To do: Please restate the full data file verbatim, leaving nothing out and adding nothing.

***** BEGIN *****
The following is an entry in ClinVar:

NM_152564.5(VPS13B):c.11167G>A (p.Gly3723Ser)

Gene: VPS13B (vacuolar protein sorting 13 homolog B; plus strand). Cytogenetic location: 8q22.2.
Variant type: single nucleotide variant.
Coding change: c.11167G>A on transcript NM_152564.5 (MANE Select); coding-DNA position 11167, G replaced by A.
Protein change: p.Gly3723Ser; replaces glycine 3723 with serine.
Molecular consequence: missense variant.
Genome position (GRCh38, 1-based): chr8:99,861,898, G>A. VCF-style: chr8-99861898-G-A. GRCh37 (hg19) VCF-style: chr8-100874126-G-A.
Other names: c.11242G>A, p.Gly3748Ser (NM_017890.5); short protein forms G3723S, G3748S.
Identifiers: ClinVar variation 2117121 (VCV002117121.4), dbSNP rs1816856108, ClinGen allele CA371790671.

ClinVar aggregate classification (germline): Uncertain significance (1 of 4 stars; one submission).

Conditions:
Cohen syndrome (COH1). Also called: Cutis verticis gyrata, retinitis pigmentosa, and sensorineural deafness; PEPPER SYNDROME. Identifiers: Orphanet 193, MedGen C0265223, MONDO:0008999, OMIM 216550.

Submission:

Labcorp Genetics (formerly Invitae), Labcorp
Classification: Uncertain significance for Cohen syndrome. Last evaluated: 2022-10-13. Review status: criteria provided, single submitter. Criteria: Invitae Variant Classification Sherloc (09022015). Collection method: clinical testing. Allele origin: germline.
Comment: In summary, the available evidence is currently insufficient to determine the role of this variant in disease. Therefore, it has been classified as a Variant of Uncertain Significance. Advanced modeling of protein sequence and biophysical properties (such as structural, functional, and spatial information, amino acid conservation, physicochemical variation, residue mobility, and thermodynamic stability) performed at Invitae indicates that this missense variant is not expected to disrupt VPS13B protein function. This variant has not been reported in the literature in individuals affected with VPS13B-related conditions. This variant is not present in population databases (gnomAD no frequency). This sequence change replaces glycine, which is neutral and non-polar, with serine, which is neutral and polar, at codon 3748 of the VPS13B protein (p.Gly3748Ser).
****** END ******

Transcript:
The following is an entry in ClinVar:

NM_152564.5(VPS13B):c.11167G>A (p.Gly3723Ser)

Gene: VPS13B (vacuolar protein sorting 13 homolog B; plus strand). Cytogenetic location: 8q22.2.
Variant type: single nucleotide variant.
Coding change: c.11167G>A on transcript NM_152564.5 (MANE Select); coding-DNA position 11167, G replaced by A.
Protein change: p.Gly3723Ser; replaces glycine 3723 with serine.
Molecular consequence: missense variant.
Genome position (GRCh38, 1-based): chr8:99,861,898, G>A. VCF-style: chr8-99861898-G-A. GRCh37 (hg19) VCF-style: chr8-100874126-G-A.
Other names: c.11242G>A, p.Gly3748Ser (NM_017890.5); short protein forms G3723S, G3748S.
Identifiers: ClinVar variation 2117121 (VCV002117121.4), dbSNP rs1816856108, ClinGen allele CA371790671.

ClinVar aggregate classification (germline): Uncertain significance (1 of 4 stars; one submission).

Conditions:
Cohen syndrome (COH1). Also called: Cutis verticis gyrata, retinitis pigmentosa, and sensorineural deafness; PEPPER SYNDROME. Identifiers: Orphanet 193, MedGen C0265223, MONDO:0008999, OMIM 216550.

Submission:

Labcorp Genetics (formerly Invitae), Labcorp
Classification: Uncertain significance for Cohen syndrome. Last evaluated: 2022-10-13. Review status: criteria provided, single submitter. Criteria: Invitae Variant Classification Sherloc (09022015). Collection method: clinical testing. Allele origin: germline.
Comment: In summary, the available evidence is currently insufficient to determine the role of this variant in disease. Therefore, it has been classified as a Variant of Uncertain Significance. Advanced modeling of protein sequence and biophysical properties (such as structural, functional, and spatial information, amino acid conservation, physicochemical variation, residue mobility, and thermodynamic stability) performed at Invitae indicates that this missense variant is not expected to disrupt VPS13B protein function. This variant has not been reported in the literature in individuals affected with VPS13B-related conditions. This variant is not present in population databases (gnomAD no frequency). This sequence change replaces glycine, which is neutral and non-polar, with serine, which is neutral and polar, at codon 3748 of the VPS13B protein (p.Gly3748Ser).